Clearly wine preference is subjective. However, as in most any field, there are professional standards to be met for wine quality. For many years a perceived metric of quality has been color depth and saturation. Even as I was climbing the sommelier ranks, there was confusion about how the color qualities of wine should be graded.
At professional trade tastings for more than 30-plus years, I often observed wines with darker colors being viewed as superior, which inevitably affects the overall opinion of the wine’s quality. As a culture, wine lovers/aficionados even favor red over white when it comes to reverence and value. This is partially understandable because as humans evolved it was a matter of survival to give greater attention to flora of more intense hue to identify whether plants were nutritious or deadly.
We now know there is no direct correlation between darker color and complexity of aroma and flavor that can be scientifically proven. On an anecdotal level, I can bear witness that some of the most complex and delicious white wines I have tasted are almost clear, such as Sauvignon Blanc from Sancerre wine region or Rieslings from New York Finger Lakes wine region. As for reds, I have experienced spectacular barely, dusky cranberry-colored Pinot Noirs or medium-garnet-hued Red Bordeaux.
I and others have conducted truly blind tastings where the wine is not seen — the deep-color bias is disconfirmed. Not only have so-called experts rated the paler wines superior at a higher rate than when seen, they have often confused reds for whites — Sacré bleu.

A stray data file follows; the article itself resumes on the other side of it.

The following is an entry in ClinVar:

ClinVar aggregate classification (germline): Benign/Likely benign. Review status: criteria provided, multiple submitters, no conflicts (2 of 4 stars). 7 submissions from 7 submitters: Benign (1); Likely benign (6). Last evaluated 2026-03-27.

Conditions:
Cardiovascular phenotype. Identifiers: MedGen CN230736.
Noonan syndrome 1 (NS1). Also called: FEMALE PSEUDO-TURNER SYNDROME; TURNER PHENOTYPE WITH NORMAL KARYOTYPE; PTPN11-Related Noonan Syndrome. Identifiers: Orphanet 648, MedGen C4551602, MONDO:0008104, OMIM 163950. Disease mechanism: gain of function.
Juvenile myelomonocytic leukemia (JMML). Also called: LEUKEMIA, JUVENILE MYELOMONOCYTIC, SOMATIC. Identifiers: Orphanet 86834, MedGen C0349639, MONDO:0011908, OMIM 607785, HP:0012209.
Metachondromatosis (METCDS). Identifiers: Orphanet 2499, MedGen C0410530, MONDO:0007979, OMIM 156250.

So aside from getting a chuckle from the snootiness of the snooty — mea culpa, by the way — what is the point of all of this you may ask?
Well, for starters it may provide some motivation and a good leaping-off point to specifically explore wines of a different/lighter color. This means “light for type:” a Cabernet will still be relatively dark compared to all reds, but a Cabernet Franc from the Loire Valley in France will be much lighter than one from Paso Robles. Certainly, a Chardonnay from Chablis will be much lighter than one from almost anywhere else.
Also, you are more likely to get less-manipulated wines because darker wines are far more likely to have color deepening and intensifying additives. Yes, there is a much-used additive called Deep Purple.
You may find the whole world of wines that are lighter in color to also be lighter in body and more pleasant in warmer weather.
Exploration is a wonderful reason to rally up your personal wine crew and share the love.